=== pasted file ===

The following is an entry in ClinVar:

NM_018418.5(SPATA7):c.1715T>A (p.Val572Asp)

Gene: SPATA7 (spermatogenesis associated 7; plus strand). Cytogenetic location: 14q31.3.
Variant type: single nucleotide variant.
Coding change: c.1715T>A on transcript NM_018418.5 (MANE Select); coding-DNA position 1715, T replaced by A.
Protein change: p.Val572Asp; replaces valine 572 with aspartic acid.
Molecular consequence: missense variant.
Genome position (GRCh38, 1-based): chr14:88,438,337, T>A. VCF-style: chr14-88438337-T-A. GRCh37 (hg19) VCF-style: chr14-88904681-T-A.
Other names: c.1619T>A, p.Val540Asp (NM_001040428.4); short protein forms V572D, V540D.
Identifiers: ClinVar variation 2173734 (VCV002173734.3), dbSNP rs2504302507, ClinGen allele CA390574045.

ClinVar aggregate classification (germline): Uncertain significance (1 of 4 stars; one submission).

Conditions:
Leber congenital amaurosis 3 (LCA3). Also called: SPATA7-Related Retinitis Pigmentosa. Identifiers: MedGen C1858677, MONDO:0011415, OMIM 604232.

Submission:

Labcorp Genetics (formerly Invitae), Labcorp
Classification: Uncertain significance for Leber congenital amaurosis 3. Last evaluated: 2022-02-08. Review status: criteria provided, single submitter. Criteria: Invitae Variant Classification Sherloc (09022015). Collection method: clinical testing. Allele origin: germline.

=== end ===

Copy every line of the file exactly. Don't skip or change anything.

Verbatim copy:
The following is an entry in ClinVar:

NM_018418.5(SPATA7):c.1715T>A (p.Val572Asp)

Gene: SPATA7 (spermatogenesis associated 7; plus strand). Cytogenetic location: 14q31.3.
Variant type: single nucleotide variant.
Coding change: c.1715T>A on transcript NM_018418.5 (MANE Select); coding-DNA position 1715, T replaced by A.
Protein change: p.Val572Asp; replaces valine 572 with aspartic acid.
Molecular consequence: missense variant.
Genome position (GRCh38, 1-based): chr14:88,438,337, T>A. VCF-style: chr14-88438337-T-A. GRCh37 (hg19) VCF-style: chr14-88904681-T-A.
Other names: c.1619T>A, p.Val540Asp (NM_001040428.4); short protein forms V572D, V540D.
Identifiers: ClinVar variation 2173734 (VCV002173734.3), dbSNP rs2504302507, ClinGen allele CA390574045.

ClinVar aggregate classification (germline): Uncertain significance (1 of 4 stars; one submission).

Conditions:
Leber congenital amaurosis 3 (LCA3). Also called: SPATA7-Related Retinitis Pigmentosa. Identifiers: MedGen C1858677, MONDO:0011415, OMIM 604232.

Submission:

Labcorp Genetics (formerly Invitae), Labcorp
Classification: Uncertain significance for Leber congenital amaurosis 3. Last evaluated: 2022-02-08. Review status: criteria provided, single submitter. Criteria: Invitae Variant Classification Sherloc (09022015). Collection method: clinical testing. Allele origin: germline.